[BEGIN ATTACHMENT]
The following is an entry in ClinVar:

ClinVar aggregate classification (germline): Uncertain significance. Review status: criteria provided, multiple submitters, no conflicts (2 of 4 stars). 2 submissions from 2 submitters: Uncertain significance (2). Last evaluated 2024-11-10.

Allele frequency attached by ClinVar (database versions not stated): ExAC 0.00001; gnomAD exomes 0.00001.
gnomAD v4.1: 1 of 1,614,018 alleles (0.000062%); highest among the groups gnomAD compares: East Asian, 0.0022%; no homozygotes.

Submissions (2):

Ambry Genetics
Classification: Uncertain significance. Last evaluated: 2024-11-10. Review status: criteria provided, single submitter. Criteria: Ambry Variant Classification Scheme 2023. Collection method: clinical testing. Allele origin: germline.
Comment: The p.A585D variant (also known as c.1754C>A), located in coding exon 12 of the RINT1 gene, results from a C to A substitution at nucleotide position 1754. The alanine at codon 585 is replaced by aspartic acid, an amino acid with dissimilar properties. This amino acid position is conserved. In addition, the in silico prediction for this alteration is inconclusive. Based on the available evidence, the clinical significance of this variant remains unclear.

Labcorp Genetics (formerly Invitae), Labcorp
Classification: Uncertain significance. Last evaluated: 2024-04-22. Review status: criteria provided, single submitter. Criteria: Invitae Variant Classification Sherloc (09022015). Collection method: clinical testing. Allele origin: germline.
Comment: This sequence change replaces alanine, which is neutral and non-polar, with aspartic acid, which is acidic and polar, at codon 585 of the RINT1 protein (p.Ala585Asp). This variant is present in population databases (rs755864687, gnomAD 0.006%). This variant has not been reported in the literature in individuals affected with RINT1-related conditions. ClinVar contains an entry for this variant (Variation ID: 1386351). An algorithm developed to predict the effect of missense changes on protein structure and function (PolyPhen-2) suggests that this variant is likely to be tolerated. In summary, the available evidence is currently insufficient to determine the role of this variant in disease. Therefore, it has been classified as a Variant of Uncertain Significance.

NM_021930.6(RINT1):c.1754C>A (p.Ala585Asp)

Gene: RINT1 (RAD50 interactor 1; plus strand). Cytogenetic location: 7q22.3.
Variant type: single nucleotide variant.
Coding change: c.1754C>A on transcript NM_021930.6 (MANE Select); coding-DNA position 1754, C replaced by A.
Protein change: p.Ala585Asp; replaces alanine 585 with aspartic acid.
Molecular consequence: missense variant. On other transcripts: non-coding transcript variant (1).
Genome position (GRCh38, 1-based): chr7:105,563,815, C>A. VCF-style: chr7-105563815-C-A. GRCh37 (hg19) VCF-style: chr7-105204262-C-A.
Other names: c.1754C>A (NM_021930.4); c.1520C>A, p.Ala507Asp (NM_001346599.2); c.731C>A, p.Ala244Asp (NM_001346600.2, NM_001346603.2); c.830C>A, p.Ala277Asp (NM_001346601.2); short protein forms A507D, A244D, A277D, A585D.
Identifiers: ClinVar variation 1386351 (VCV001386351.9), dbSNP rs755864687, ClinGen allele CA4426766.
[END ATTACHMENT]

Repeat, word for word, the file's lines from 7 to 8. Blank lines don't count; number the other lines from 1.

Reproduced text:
Classification: Uncertain significance. Last evaluated: 2024-11-10. Review status: criteria provided, single submitter. Criteria: Ambry Variant Classification Scheme 2023. Collection method: clinical testing. Allele origin: germline.
Comment: The p.A585D variant (also known as c.1754C>A), located in coding exon 12 of the RINT1 gene, results from a C to A substitution at nucleotide position 1754. The alanine at codon 585 is replaced by aspartic acid, an amino acid with dissimilar properties. This amino acid position is conserved. In addition, the in silico prediction for this alteration is inconclusive. Based on the available evidence, the clinical significance of this variant remains unclear.